Mice were given nutmeg extract orally for three days, and their movement was studied through a forced swim test and a tail suspension test. This study observed that by administering 10 mg of extract per kg of body weight, immobility (an indicator of depression in mice) was significantly reduced in the subjects, and was comparable to the effects of traditional prescription treatments for mice with depression.6
Note: Further research is required before these findings could be applied to humans. Additionally, ingesting essential oils is not recommended, as they can be harmful. Never ingest essential oils unless a health care professional advises you to do so.
Nutmeg essential oil has also been reported to have natural, but effective insecticidal properties. A 2014 study tested nutmeg essential oil and its separate components as an insecticide against the cigarette beetle. After a 24-hour period, it was found that a dose of 19.3mcg per adult proved to be an effective insecticide against the beetle.7
The separate components of the oil were also tested. Eugenol, methyleugenol, elemicin, and myristicin compounds were found to be as effective as DEET at repelling these particular insects.7
A 2011 clinical study examined the sedative effects of nutmeg essential oil on animal subjects. The test found that inhaling 0.001 fl. oz. per cage caused a 68.62% decrease in subject movement.8
Researchers also noted that several of the volatile oils’ compounds were detected in blood samples, suggesting it helped inhibit locomotion and promote sedentary behavior. While these findings are promising, they were done only on mice, and further research is needed to indicate the effects of nutmeg essential oil on human sleep.8
Side Effects of Nutmeg Essential Oil
Nutmeg essential oil is generally considered safe for topical use and aromatherapy when it is used as specified by directions on the label.5
Essential oils can be dangerous to ingest, and it is not recommended that they be used internally unless you are under the direct supervision of a healthcare practitioner.
Healthcare professionals recommend that nutmeg essential oil be avoided by children and women who are pregnant or breastfeeding.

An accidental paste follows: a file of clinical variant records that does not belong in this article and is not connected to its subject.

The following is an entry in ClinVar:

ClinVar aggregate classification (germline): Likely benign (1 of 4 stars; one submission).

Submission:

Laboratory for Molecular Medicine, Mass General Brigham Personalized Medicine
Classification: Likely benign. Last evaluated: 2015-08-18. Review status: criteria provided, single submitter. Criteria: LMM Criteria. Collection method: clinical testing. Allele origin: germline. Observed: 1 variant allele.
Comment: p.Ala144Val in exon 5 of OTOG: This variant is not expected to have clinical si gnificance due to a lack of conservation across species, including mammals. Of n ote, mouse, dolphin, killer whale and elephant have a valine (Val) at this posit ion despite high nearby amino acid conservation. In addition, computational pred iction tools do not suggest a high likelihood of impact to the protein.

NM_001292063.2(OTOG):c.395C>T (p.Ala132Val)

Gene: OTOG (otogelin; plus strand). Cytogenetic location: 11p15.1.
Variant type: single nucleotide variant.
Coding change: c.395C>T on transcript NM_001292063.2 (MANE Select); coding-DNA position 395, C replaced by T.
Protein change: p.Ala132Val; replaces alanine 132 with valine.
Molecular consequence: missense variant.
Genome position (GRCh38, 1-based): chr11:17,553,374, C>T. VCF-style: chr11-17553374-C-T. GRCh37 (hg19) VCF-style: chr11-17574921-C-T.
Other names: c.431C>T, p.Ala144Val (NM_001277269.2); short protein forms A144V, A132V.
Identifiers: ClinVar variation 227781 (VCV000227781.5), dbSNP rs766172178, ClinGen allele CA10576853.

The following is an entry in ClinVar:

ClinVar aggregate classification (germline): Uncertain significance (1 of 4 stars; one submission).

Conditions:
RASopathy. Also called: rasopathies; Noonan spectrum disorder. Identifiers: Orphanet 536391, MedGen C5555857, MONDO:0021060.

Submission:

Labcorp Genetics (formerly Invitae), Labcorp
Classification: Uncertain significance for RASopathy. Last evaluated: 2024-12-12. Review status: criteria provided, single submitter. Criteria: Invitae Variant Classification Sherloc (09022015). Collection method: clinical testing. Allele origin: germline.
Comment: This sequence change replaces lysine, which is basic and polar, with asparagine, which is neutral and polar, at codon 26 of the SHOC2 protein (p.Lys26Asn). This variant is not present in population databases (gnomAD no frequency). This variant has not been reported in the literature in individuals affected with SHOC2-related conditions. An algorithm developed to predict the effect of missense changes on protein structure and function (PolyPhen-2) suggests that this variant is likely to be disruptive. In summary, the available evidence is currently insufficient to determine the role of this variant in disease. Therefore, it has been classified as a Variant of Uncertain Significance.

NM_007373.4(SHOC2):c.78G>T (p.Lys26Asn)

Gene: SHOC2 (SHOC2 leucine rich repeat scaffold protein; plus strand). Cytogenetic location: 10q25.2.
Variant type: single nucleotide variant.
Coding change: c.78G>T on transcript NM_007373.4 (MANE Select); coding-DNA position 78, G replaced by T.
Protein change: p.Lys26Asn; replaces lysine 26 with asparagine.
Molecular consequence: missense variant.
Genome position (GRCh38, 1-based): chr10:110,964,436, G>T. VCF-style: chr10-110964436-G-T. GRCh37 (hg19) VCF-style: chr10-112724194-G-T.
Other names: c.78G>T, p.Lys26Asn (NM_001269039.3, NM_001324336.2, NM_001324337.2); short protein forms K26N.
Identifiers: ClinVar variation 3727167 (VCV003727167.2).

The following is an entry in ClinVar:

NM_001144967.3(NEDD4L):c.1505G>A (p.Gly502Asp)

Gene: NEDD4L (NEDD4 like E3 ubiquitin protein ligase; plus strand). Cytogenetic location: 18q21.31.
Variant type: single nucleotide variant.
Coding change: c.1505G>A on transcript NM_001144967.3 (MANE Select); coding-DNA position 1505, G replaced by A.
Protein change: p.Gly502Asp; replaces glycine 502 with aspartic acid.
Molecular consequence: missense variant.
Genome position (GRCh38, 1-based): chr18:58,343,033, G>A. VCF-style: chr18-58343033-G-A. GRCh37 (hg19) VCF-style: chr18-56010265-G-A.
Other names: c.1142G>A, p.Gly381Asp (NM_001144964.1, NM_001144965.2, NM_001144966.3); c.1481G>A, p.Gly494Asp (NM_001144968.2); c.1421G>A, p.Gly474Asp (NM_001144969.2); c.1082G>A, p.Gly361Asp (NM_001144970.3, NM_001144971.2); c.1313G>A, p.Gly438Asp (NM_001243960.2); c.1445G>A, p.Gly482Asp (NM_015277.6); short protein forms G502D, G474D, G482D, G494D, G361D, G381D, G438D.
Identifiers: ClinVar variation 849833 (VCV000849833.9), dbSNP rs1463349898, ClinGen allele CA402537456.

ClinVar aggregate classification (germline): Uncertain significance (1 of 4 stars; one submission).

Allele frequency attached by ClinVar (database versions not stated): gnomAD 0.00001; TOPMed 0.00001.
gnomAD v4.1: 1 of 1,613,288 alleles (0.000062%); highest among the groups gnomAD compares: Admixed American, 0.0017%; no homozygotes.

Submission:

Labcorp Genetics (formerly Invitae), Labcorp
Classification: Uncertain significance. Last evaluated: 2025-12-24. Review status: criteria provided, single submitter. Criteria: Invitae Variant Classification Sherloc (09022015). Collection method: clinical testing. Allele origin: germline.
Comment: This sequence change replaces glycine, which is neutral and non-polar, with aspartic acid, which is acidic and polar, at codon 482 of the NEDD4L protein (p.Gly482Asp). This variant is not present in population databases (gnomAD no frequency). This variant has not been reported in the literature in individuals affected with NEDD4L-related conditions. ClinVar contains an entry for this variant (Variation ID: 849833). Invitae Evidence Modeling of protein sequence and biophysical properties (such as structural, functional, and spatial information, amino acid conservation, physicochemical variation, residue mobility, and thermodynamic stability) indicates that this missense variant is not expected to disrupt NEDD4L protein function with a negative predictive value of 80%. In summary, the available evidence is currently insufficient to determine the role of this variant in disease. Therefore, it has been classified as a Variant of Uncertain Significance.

Scientific Research Referenced in this Article
- The Editors of Encyclopædia Britannica. (2016, December 12). Nutmeg. Retrieved March 03, 2017, from https://www.britannica.com/topic/nutmeg – View reference
- Hang, X., & Yang, X. (2007). [GC-MS analysis of essential oil from nutmeg processed by different traditional methods]. [Abstract]. Zhongguo Zhong Yao Za Zhi,32(16), 1669-1675. Retrieved March 3, 2017, from https://www.ncbi.nlm.nih.gov/pubmed/18027665.
- Mahmud, R., Pia, S. P., & Perumal, S. (2012). Determination of Antibacterial Activity of Essential Oil of Myristica fragrans Houtt. using Tetrazolium Microplate Assay and its Cytotoxic Activity Against Vero Cell Line. International Journal of Pharmacology,8(6), 572-576. doi:10.3923/ijp.2012.572.576
- Piaru, S. P., Mahmud, R., Majid, A. M., & Nassar, Z. D. (2012). Antioxidant and antiangiogenic activities of the essential oils of Myristica fragrans and Morinda citrifolia [Abstract]. Asian Pacific Journal of Tropical Medicine,5(4), 294-298. doi:10.1016/s1995-7645(12)60042-x
- U.S. Food and Drug Administration (2016, April 1). CFR – Code of Federal Regulations Title 21. Retrieved March 03, 2017, from https://www.accessdata.fda.gov/scripts/cdrh/cfdocs/cfcfr/CFRSearch.cfm?fr=182.20
- Dhingra, D., & Sharma, A. (2006). Antidepressant-Like Activity of n -Hexane Extract of Nutmeg ( Myristica fragrans ) Seeds in Mice [Abstract]. Journal of Medicinal Food,9(1), 84-89. doi:10.1089/jmf.2006.9.84
- Du, S., Yang, K., Wang, C., You, C., Geng, Z., Guo, S., & Liu, Z. (2014). Chemical Constituents and Activities of the Essential Oil from Myristica fragrans against Cigarette Beetle Lasioderma serricorne [Abstract]. Chemistry & Biodiversity,11(9), 1449-1456. doi:10.1002/cbdv.201400137
- , Subarnas, A., Apriyantono, A., & Mustarichie, R. (2010). Identification of Compounds in the Essential Oil of Nutmeg Seeds (Myristica fragrans Houtt.) That Inhibit Locomotor Activity in Mice. International Journal of Molecular Sciences,11(11), 4771-4781. doi:10.3390/ijms11114771
- UCLA Biomedical Library: History & Special Collections. (n.d.). Medicinal Spices Exhibit. Retrieved March 03, 2017, from https://unitproj.library.ucla.edu/biomed/spice/index.cfm?displayID=19
- Public Health Agency of Canada. (2010, September). Shigella spp. – Pathogen Safety Data Sheets – Public Health Agency of Canada. Retrieved March 03, 2017, from http://www.phac-aspc.gc.ca/lab-bio/res/psds-ftss/shigella-eng.php